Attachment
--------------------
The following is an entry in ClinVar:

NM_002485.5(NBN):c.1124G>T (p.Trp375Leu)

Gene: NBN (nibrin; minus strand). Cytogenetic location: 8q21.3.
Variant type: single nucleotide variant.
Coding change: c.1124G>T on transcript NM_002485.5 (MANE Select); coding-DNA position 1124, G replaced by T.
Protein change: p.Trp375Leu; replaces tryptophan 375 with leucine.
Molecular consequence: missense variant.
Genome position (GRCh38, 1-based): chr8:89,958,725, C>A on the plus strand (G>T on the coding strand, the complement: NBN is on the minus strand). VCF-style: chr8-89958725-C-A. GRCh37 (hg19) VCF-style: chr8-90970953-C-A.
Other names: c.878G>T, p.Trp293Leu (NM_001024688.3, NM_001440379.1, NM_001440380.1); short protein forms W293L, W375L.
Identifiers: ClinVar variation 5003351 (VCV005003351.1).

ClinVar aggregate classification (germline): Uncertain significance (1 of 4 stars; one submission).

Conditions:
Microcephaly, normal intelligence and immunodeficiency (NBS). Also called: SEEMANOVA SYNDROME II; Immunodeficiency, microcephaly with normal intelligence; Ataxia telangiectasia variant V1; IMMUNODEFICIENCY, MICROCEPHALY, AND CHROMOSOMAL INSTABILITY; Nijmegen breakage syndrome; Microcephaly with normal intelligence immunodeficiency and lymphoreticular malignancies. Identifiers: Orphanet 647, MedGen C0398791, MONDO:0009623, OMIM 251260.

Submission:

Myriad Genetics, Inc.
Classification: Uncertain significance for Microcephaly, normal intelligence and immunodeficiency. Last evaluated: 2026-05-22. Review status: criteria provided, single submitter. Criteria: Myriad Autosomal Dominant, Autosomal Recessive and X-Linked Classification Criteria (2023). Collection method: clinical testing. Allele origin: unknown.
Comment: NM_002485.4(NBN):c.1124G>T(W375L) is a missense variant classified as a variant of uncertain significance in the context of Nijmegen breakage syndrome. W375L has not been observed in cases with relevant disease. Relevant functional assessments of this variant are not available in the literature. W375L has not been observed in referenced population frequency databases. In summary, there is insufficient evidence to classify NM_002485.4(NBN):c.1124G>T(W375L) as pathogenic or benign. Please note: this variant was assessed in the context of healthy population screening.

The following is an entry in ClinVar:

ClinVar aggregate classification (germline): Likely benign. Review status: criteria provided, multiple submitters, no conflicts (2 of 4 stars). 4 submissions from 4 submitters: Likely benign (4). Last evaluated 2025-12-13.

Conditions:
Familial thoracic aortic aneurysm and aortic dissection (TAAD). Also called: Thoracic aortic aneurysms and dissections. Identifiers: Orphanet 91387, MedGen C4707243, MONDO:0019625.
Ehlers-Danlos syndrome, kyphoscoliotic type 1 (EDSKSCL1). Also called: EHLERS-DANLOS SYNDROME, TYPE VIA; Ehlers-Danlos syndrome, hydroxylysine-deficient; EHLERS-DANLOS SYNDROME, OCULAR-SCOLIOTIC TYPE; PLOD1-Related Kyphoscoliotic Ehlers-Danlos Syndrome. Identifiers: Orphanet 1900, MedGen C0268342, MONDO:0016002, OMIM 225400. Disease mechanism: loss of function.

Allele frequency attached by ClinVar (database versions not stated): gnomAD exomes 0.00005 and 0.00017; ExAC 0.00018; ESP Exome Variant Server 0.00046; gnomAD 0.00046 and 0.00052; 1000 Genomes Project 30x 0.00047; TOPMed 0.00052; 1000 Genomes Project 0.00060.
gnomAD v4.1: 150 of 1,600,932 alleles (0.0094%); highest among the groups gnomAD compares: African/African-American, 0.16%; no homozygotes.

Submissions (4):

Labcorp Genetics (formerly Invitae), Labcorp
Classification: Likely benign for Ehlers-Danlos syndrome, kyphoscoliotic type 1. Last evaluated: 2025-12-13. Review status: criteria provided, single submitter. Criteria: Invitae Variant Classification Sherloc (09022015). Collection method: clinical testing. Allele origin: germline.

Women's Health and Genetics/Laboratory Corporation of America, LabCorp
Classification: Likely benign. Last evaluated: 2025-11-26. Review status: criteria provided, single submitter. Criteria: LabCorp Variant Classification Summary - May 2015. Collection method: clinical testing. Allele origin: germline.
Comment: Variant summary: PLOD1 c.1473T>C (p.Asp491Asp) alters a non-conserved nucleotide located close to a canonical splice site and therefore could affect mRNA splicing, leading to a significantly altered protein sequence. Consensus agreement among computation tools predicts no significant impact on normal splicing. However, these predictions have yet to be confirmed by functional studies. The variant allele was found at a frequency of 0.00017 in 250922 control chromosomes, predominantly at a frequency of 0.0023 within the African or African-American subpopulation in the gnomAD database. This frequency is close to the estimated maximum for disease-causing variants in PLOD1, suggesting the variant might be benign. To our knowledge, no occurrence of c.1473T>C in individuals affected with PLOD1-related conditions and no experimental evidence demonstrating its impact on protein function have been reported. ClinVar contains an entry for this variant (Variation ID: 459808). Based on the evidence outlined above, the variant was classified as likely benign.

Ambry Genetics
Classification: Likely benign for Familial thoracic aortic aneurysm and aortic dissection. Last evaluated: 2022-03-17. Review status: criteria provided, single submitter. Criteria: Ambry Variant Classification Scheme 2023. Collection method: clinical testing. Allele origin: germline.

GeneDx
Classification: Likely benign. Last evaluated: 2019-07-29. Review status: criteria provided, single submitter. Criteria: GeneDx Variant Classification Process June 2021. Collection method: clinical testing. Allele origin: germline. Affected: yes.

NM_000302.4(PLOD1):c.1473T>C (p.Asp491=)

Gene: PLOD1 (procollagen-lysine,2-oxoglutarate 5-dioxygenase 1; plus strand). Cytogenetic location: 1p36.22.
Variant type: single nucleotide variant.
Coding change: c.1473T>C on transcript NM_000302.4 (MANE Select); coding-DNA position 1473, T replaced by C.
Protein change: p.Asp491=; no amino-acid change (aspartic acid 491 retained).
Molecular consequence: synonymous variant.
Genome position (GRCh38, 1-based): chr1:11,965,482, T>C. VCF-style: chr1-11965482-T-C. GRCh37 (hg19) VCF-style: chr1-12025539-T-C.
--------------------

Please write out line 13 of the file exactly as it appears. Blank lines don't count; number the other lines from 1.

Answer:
Microcephaly, normal intelligence and immunodeficiency (NBS). Also called: SEEMANOVA SYNDROME II; Immunodeficiency, microcephaly with normal intelligence; Ataxia telangiectasia variant V1; IMMUNODEFICIENCY, MICROCEPHALY, AND CHROMOSOMAL INSTABILITY; Nijmegen breakage syndrome; Microcephaly with normal intelligence immunodeficiency and lymphoreticular malignancies. Identifiers: Orphanet 647, MedGen C0398791, MONDO:0009623, OMIM 251260.